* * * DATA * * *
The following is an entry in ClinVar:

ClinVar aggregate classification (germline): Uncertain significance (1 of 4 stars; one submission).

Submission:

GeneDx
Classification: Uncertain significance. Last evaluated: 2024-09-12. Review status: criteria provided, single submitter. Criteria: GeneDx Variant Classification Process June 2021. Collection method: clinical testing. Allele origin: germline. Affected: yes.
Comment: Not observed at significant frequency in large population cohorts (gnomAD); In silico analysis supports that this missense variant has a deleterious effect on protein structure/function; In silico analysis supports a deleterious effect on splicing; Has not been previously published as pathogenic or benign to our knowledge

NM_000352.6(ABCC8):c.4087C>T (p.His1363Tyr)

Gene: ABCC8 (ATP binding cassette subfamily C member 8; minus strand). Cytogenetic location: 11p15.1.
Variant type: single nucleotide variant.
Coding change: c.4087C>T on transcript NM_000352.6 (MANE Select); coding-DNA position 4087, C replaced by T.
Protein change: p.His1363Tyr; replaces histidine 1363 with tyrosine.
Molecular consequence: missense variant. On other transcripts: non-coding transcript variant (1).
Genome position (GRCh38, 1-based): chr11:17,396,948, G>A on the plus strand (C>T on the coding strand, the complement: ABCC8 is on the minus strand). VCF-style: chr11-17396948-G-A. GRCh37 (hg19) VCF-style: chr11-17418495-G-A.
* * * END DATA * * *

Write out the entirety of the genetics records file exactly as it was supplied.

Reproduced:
The following is an entry in ClinVar:

ClinVar aggregate classification (germline): Uncertain significance (1 of 4 stars; one submission).

Submission:

GeneDx
Classification: Uncertain significance. Last evaluated: 2024-09-12. Review status: criteria provided, single submitter. Criteria: GeneDx Variant Classification Process June 2021. Collection method: clinical testing. Allele origin: germline. Affected: yes.
Comment: Not observed at significant frequency in large population cohorts (gnomAD); In silico analysis supports that this missense variant has a deleterious effect on protein structure/function; In silico analysis supports a deleterious effect on splicing; Has not been previously published as pathogenic or benign to our knowledge

NM_000352.6(ABCC8):c.4087C>T (p.His1363Tyr)

Gene: ABCC8 (ATP binding cassette subfamily C member 8; minus strand). Cytogenetic location: 11p15.1.
Variant type: single nucleotide variant.
Coding change: c.4087C>T on transcript NM_000352.6 (MANE Select); coding-DNA position 4087, C replaced by T.
Protein change: p.His1363Tyr; replaces histidine 1363 with tyrosine.
Molecular consequence: missense variant. On other transcripts: non-coding transcript variant (1).
Genome position (GRCh38, 1-based): chr11:17,396,948, G>A on the plus strand (C>T on the coding strand, the complement: ABCC8 is on the minus strand). VCF-style: chr11-17396948-G-A. GRCh37 (hg19) VCF-style: chr11-17418495-G-A.